GREENSLADE: Listeners may doubt the authenticity of this sound – a boa-constrictor galloping. If the truth be known, a horse covered with a snake skin was used to simulate the sound. As for the chicken noise, we can only apologise.[18] And now we join Seagoon in his country hide-out.

GRAMS: Distant bird noises behind. (Recording: Flute and Harp version of “Greensleeves”.    SPRIGGS:    …my lo-ove

                                                  I cry for thee

                                                  For tonight I go

                                                  upon dear old Greenslade. (Continue under.)

SEAGOON: Thank you Mister Beverley.[19] Yes, it was a lovely old sixteenth century Tudor ditch. It had been modernized and had running water laid on.

GRAMS: Body falls into water.

BLOODNOK: Ooooohhhh! Owwwowwww! Owwwwarggghhhh! Ohhhhh![20]

SEAGOON: Major Bloodnok! How dare you drop on me from a great height.

BLOODNOK: Neddie – we must be neighbours. You know, I live across the road. You see that pig-sty?


BLOODNOK: Well you see the big Manor house behind it?


BLOODNOK: Well I live in the pig-sty.

SEAGOON: I haven’t seen you around since the case of the missing compost heap.

BLOODNOK: Yes, well – you see I’m just hiding here ‘till it all blows over, you know.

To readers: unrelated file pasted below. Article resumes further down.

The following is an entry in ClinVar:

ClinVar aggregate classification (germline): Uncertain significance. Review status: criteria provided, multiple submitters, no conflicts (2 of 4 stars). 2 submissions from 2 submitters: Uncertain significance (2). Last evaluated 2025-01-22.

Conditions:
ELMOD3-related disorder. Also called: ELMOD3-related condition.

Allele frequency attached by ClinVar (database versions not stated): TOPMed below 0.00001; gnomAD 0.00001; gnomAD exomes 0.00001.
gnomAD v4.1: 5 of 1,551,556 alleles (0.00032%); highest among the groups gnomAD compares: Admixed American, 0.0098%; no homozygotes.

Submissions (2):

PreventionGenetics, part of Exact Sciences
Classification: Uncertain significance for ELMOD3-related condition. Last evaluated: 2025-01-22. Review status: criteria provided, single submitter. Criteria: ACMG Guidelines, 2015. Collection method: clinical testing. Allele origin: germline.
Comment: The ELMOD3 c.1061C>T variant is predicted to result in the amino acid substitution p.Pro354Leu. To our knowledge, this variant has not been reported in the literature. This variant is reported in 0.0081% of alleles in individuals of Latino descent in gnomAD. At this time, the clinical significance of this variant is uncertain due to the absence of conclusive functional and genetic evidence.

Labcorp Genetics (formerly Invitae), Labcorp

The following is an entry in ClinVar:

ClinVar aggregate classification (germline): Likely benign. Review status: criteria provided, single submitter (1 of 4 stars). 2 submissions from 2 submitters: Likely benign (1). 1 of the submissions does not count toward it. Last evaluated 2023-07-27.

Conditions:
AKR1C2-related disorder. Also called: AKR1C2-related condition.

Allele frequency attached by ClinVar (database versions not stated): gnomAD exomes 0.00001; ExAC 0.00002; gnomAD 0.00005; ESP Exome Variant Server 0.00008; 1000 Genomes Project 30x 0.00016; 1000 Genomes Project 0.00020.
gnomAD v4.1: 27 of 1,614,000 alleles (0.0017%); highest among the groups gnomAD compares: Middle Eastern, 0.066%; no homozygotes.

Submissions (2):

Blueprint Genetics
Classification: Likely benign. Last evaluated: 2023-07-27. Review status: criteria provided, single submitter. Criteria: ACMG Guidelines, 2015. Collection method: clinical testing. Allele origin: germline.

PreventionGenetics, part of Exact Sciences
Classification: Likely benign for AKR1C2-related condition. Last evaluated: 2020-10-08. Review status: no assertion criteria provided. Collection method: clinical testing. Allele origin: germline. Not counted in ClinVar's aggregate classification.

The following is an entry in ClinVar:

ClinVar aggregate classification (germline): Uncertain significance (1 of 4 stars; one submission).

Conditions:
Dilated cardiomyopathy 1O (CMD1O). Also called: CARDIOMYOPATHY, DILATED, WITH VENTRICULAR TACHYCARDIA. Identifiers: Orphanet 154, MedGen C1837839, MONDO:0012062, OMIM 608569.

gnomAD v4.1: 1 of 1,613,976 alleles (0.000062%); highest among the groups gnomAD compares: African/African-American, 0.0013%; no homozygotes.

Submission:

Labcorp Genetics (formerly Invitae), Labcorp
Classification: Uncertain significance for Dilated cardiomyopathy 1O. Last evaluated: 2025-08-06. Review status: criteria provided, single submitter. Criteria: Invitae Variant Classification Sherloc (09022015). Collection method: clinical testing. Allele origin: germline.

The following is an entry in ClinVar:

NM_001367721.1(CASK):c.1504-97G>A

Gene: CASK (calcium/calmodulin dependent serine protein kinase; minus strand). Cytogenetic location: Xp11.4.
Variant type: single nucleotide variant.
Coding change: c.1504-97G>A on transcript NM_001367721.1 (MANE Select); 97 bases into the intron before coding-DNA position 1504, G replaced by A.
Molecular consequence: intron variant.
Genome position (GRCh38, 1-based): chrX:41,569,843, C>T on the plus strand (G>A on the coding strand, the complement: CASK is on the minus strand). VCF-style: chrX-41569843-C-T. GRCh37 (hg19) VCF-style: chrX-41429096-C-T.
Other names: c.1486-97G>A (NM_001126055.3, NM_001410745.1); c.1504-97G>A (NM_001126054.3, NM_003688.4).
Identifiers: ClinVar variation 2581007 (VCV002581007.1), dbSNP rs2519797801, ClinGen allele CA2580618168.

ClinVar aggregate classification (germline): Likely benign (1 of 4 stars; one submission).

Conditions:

SEAGOON: It blows over me every night.

BLOODNOK: (Good luck!) I know, I know. You’d think they’d nail it down.

SEAGOON: Well, make yourself at home Major. Here – lie down in this chair.

BLOODNOK: No thank you. I’m quite comfortable kneeling on this wash-stand, thank you.

SEAGOON: Bloodnok, I am going to let you into a secret. Just listen to this record. It’s the only recording of a record in the world of Chopin in person on a record recording in the world of Chopin …

GRAMS: Echoey recording of tatty piano playing dance hall number.

BLOODNOK: You fool! – you military fool! That’s not Chopin playing.

SEAGOON: Are you sure?

BLOODNOK: Of course I’m sure. Chopin’s dead – it can’t be him.

SEAGOON: Just to make sure I’ll put the record on and ask him.

GRAMS: Start dance hall recording again. Crank it up slightly at the beginning.


GRAMS: Music stops abruptly.

SEAGOON: I’m sorry to interrupt but, er – I’ve been told you’re not Chopin.

GRAMS: Recording – SPRIGGS: “What? I tell you I am, Sir! I aaaaaaam. I am Chopin.”

SEAGOON: Have you any proof?

GRAMS: Recording – SPRIGGS: “Yes, my birth certificate, certificaaaaaaaate, is on the other side.”